I’ve been meaning for a while now to dig out some old blog posts from the archives. This isn’t just to do with the current constraints on my time, but also because I’ve found myself wandering through the Quad Royal archives in search of this and that, and coming across things that perhaps could do with another chance to be seen. But in this case I have found myself so surprised that I really did have to repost it. In search of my endless promises to find out more about Kraber (represented here by a GPO poster) I came across this, which not only do I not remember writing, but which contains thoughts I don’t even remember thinking. Although perhaps your memories are better than mine.
See my urgent book.
I have had to read it very quickly, because tomorrow it goes back to the British Library for someone else to read urgently too.
Now its subject – modernism, bombsites and English culture – might not seem immediately applicable to our concerns here on Quad Royal. But in fact it’s been surprisingly enlightening, mainly because it has forced me to think about British Surrealism. Now this is a style which in the 1930s spreads very quickly from fine art into the world of graphic design.
But then, during the Second World War, it goes underground (a fine place for the art of the subconscious to be) and is seen no more. According to this book (Reading the Ruins if you want to buy it yourself rather than be hectored by the British Library) Herbert Read asked in 1951 what had happenned to surrealism?
The break-up of the Surrealist Movement as a direct consequence of the Second World War is an historical event which has never been adequately explained…
The book’s answer to this question is a very interesting one, which is that war itself was so surreal that it rendered the artworks redundant. This was Stephen Spender’s view too, in 1945.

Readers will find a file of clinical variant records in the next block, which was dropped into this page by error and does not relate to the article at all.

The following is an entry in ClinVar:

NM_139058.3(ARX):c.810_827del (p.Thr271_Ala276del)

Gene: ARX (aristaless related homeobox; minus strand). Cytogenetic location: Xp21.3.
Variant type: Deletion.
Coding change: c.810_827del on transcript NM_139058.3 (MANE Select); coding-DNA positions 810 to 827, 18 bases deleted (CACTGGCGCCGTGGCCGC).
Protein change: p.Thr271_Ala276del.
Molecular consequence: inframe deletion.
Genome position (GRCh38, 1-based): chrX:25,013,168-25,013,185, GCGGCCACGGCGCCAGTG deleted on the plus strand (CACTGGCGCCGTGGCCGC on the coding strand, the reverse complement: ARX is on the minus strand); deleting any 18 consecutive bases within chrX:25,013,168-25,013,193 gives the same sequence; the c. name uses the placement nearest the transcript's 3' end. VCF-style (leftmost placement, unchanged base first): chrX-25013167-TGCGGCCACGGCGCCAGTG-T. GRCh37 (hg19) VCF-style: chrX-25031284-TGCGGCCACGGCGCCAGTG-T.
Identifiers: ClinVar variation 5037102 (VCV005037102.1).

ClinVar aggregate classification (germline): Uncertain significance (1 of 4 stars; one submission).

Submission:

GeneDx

The immense resources of all the governments of the world are now being devoted to producing surrealist effects. Surrealism has ceased to be fantasy, its ‘objects’ hurtle round our heads, its operations cause the strangest conjunctions of phenomena in the most unexpected of places,
That’s an idea I’ll come back to in a moment, but what surprised me most about this was the idea that surrealism had disappeared. Because in graphic design that definitely wasn’t the case. We bought this quite recently – it’s by Henrion and I think dates from 1947.
His ‘Agriculture and Country’ pavilion at the Festival of Britain was also described at the time as surreal, with a giant white oak tree growing up through the space, while large swathes of Britain Can Make It also featured the same kind of odd juxtapositions of scale, space and objects too.
And remember those Lines of Communication GPO posters I mentioned a while back? There’s a strong streak of surrealism to be found in some of those as well.
And I am sure there is more elsewhere, too.
But thinking about World War Two posters (something I’ve been forced to do quite a bit recently), the surrealism is simply not there. Just as in the art world, it disappears; but the difference – compared to fine art – is that the style does come back after 1945.
Stephen Spender pins down very clearly the reasons why surrealism disappears during the war. Humankind can only bear so much strangeness, and the every day world offered more than enough during World War Two. Here is novelist Inez Holden remembering an episode during the Blitz.